Willie Stark is doing his best in a corrupt system. He does not especially enrich himself - he gets a hospital built and provides healthcare. Sure he cuts a few corners, using the same practices as his opponents. But the people love him for it. Now would he have done better to stay in opposition and demand a clean up? Or is a politician obliged to deliver something for his supporters based on his campaign promises? Simply labeling him "corrupt" will not do.

Plato dealt with this issue by inventing a master race of "guardians" - incorruptibles. A solution which has yet to be put into practice anywhere. As Churchill remarked, democracy is the worst system of government - except for all the others. And the price of democracy ...

Gracchi said...

Stephen I agree and I've read the book too but I think that the first film especailly is a different beast to the book- firstly because it concentrates on Stark to the exclusion of the journalist Burden who is much more central to the book and secondly because it makes many of the characters like Anne Stanton much less complicated- Anne in the film is a pretty twenty year old, in the book she is an embittered mid-thirty year old woman for whom Stark seems more of a redemption.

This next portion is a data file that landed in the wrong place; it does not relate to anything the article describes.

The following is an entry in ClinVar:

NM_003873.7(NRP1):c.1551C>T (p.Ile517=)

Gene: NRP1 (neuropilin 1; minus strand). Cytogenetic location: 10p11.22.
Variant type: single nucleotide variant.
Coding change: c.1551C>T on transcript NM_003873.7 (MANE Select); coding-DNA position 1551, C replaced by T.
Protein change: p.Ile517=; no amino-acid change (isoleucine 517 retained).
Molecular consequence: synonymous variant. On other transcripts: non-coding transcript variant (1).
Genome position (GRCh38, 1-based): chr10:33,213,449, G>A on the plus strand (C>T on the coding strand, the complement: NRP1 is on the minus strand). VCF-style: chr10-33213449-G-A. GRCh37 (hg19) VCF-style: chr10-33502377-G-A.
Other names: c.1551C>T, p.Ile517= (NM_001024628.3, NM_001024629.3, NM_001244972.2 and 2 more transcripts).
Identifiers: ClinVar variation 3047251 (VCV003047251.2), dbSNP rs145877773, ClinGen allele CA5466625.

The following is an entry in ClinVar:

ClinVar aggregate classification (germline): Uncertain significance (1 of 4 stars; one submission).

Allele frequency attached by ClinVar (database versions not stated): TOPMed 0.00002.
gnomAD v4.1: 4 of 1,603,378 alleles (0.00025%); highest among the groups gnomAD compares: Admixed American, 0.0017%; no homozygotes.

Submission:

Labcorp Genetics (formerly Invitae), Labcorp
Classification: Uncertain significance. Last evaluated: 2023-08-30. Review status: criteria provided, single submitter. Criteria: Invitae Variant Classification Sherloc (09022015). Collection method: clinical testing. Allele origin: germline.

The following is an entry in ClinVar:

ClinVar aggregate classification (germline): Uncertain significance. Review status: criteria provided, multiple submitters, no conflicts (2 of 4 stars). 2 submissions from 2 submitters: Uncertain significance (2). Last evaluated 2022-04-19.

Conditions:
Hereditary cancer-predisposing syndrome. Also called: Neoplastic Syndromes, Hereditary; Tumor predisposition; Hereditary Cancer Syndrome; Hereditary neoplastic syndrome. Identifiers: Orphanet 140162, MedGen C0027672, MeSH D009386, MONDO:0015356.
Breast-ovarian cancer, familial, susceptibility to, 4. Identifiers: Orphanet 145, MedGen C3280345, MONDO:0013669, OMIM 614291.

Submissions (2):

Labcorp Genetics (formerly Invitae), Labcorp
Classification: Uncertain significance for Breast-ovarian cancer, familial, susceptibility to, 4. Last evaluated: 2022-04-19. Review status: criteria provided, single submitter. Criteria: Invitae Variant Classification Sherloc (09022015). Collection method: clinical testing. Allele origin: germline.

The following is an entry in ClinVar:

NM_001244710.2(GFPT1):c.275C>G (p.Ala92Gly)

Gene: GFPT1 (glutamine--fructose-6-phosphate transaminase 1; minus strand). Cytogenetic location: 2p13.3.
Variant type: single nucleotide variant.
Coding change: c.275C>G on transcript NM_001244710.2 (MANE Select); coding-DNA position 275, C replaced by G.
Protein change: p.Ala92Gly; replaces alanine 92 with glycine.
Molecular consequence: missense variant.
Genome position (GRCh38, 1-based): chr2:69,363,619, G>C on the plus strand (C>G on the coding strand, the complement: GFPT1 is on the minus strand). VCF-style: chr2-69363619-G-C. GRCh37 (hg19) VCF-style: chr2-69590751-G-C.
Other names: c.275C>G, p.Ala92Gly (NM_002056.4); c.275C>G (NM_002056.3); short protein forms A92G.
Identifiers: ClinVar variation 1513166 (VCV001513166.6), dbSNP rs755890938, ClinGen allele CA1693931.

I'm not sure about the practice of reading a book after seeing a film- my own perspective is that considering the film as a version of the book makes you lose your appreciation for it- think of them as riffs on the same story. Just like you wouldn't evaluate Shakespeare's history plays by their source material- Richard III is a bad adaptation of Thomas More's Richard III but that's not the point. I think if you do that you always find that the original isn't reflected in the new version.

As to what you say about corruption- you are entirely right. Though that isn't the view that the film shows- I don't say that its right- but the film consistantly argues that what Stark does outweighs the good he does. In particular in the film he masks a killing performed by his son.

Thanks for your response- its always good to get such a heated response I'd be interested in your reply to this if it comes.